How ‘The Science of Yoga’ book might be hurting yogis
Like most yoga-related media, when “The Science of Yoga” came out earlier this year, we felt obligated to talk about it.
Of course, as with a ton of the yoga media, we approached the book with a certain amount of animosity given its big pre-release was via a New York Times magazine article that focused on how yoga can hurt you.
The intent was obvious: controversial title, get eyeballs, gain readers. It’s among the oldest ad tricks around.
But, as I talked about before, I think it backfired. The book pretty much came and went. It never cracked the top 10 on the New York Times best-seller list, as best as I can tell. Within a few weeks of its publication, based on Amazon metrics and other (admittedly) guestimates, it already was just selling in the hundreds, perhaps low thousands, of copies.
With a potential audience of 10 to 20 million, that’s not exactly bringing the agni.
I chalked it up earlier to the book’s marketers getting things wrong. Instead of leading with the salacious, they should have led with something substantive but still surprising. What did that book have to tell us that all of us yogis didn’t know? (We know yoga can hurt us, after all. It just takes one distracted second to learn that lesson.)
That should have been the first New York Times story. It might have gotten fewer curious, non-yogi readers, but it would have made the potential buyers of the book interested and not, instead, disinclined to shell out $20 or so.
Now there’s a potential book out there that seems intent on telling yogis a bunch of stuff we don’t know. It’s the Mark Singleton and Jim Mallinson project, “The Roots of Yoga.” Singleton is the author of “Yoga Body,” which seems to have been the successful model that the “Science of Yoga” failed to emulate.
Singleton, in other words, has proven publishing credibility. Both have academic and research cred. The research they intend to do? In part it will involve translating yoga source books into English that haven’t been translated before.
By default, it will be bringing yogis stuff we don’t know.
And that’s why I’m still curious that they have gone the kickstarter route to try to raise $50,000 to fund the research of their book. As of this week, about halfway through the time for their fundraising, they aren’t half way to their goal. I think we can say it has an uphill battle.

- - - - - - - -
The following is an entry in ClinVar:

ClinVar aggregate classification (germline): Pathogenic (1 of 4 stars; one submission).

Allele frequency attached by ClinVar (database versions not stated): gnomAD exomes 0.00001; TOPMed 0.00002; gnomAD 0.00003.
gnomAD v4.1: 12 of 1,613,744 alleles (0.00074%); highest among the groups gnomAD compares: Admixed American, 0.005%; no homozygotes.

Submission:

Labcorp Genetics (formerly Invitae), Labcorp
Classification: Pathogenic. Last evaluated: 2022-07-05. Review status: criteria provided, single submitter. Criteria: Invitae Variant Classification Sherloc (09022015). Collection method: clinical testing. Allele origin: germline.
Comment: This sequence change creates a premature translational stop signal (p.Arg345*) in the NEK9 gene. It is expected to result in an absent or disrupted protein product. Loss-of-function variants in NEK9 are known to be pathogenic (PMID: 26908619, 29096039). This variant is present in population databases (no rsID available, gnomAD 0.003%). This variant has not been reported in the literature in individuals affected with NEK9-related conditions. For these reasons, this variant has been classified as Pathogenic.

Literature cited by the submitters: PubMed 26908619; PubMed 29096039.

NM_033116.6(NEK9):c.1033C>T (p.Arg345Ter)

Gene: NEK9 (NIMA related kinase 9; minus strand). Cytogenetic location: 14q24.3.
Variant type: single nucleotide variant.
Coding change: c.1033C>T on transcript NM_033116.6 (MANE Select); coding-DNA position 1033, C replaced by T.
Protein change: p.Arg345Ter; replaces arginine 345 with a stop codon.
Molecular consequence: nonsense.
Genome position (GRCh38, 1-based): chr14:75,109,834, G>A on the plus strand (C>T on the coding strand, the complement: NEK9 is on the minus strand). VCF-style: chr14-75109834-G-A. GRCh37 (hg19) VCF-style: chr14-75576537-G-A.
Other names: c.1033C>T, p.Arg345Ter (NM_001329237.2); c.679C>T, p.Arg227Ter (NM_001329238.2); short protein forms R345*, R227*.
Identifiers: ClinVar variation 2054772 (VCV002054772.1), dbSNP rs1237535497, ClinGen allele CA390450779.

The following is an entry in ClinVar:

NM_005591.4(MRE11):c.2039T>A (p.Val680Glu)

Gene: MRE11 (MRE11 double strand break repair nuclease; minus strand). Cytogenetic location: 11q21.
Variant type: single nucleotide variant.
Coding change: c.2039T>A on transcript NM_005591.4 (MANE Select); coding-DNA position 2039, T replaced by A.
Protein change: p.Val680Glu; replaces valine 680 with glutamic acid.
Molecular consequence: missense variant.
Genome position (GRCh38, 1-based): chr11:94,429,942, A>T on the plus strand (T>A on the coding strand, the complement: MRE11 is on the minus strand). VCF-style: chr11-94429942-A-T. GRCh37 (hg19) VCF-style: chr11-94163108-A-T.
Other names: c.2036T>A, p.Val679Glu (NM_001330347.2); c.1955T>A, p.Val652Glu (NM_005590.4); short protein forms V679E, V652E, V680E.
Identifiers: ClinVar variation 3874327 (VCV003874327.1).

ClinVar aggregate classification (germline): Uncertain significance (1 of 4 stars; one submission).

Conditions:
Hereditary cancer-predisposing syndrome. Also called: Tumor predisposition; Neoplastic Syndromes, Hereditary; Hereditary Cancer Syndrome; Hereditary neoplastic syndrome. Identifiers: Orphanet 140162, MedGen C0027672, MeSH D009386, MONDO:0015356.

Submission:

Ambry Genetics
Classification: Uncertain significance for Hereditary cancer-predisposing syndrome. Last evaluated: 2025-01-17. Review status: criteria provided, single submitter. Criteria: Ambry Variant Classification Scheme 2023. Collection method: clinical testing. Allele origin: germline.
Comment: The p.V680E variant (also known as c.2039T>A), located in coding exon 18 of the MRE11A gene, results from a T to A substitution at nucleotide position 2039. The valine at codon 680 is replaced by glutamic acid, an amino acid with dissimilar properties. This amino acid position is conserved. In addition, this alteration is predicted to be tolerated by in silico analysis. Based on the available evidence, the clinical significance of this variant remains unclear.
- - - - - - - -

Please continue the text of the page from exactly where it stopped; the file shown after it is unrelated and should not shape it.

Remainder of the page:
Why this route? Why not a more traditional book advance, especially given their backgrounds?
I know I bring to these questions a certain preconceived idea of kickstarter. I think of it as enabling people who couldn’t find funding through traditional means — movie studios, publishing houses, art benefactors — to cast a wide net and see if they can find people who believe enough in their idea to put a little something into its creation.
In my mind, Singleton and Mallinson don’t quite fall in that category. And their book — unlike some 20-something director’s short film — could end up making them some real money. (Maybe the emphasis is on some, but that’s still more than a short that runs on Vimeo.)
Right? Or is that the rub?
As I’ve been thinking about their kickstarter campaign, two rationales for it keep returning to me. One is that they didn’t want to lose a certain freedom in their research. But I don’t see how an advance would limit them.
The other, then, is really the one I’m left with. They made some inquiries (ala the comment in our earlier post suggests) and didn’t find any, or the right, interested parties.
And how could that be, with their bringing to millions of potential readers new information about yoga?
The answer: “The Science of Yoga.” I wonder if its lack of big success didn’t poison the well and make their sales pitch an impossible one. (If you don’t think that happens, check out this take down of how Mars movies have crashed and burned.)
If that’s in any way the case, then “The Science of Yoga” now actually is hurting yogis. And while, to be honest, funding this book project strikes me as not exactly what kickstarter is all about (because I feel like they somehow could find the money), I feel like I’ve found a compelling argument to get in on this look at yoga’s roots.
Have you yet? Less than two weeks to go.
Posted by Steve